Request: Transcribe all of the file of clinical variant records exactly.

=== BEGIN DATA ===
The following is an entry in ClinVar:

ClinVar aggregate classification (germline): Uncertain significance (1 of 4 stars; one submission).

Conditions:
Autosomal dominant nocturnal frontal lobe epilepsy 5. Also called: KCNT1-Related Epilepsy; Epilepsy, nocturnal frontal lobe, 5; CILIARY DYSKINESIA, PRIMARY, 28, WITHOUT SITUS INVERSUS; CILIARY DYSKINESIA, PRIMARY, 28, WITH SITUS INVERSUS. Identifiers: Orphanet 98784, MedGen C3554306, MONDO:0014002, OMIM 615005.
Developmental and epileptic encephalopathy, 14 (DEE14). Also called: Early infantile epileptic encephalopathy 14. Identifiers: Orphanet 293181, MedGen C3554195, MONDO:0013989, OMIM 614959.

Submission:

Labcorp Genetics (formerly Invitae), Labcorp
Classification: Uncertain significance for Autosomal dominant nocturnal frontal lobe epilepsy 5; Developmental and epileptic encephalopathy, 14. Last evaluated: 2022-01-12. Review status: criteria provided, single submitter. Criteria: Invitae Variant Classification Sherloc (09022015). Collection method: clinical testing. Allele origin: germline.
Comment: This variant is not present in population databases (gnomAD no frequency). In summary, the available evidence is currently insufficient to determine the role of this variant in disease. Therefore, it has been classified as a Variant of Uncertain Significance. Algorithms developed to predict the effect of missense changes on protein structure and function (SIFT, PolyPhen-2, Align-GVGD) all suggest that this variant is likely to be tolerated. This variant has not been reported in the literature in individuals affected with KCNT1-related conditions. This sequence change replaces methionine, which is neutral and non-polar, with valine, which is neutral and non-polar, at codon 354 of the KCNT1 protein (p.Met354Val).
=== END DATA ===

The following is an entry in ClinVar:

ClinVar aggregate classification (germline): Uncertain significance (1 of 4 stars; one submission).

Conditions:
Autosomal dominant nocturnal frontal lobe epilepsy 5. Also called: KCNT1-Related Epilepsy; Epilepsy, nocturnal frontal lobe, 5; CILIARY DYSKINESIA, PRIMARY, 28, WITHOUT SITUS INVERSUS; CILIARY DYSKINESIA, PRIMARY, 28, WITH SITUS INVERSUS. Identifiers: Orphanet 98784, MedGen C3554306, MONDO:0014002, OMIM 615005.
Developmental and epileptic encephalopathy, 14 (DEE14). Also called: Early infantile epileptic encephalopathy 14. Identifiers: Orphanet 293181, MedGen C3554195, MONDO:0013989, OMIM 614959.

Submission:

Labcorp Genetics (formerly Invitae), Labcorp
Classification: Uncertain significance for Autosomal dominant nocturnal frontal lobe epilepsy 5; Developmental and epileptic encephalopathy, 14. Last evaluated: 2022-01-12. Review status: criteria provided, single submitter. Criteria: Invitae Variant Classification Sherloc (09022015). Collection method: clinical testing. Allele origin: germline.
Comment: This variant is not present in population databases (gnomAD no frequency). In summary, the available evidence is currently insufficient to determine the role of this variant in disease. Therefore, it has been classified as a Variant of Uncertain Significance. Algorithms developed to predict the effect of missense changes on protein structure and function (SIFT, PolyPhen-2, Align-GVGD) all suggest that this variant is likely to be tolerated. This variant has not been reported in the literature in individuals affected with KCNT1-related conditions. This sequence change replaces methionine, which is neutral and non-polar, with valine, which is neutral and non-polar, at codon 354 of the KCNT1 protein (p.Met354Val).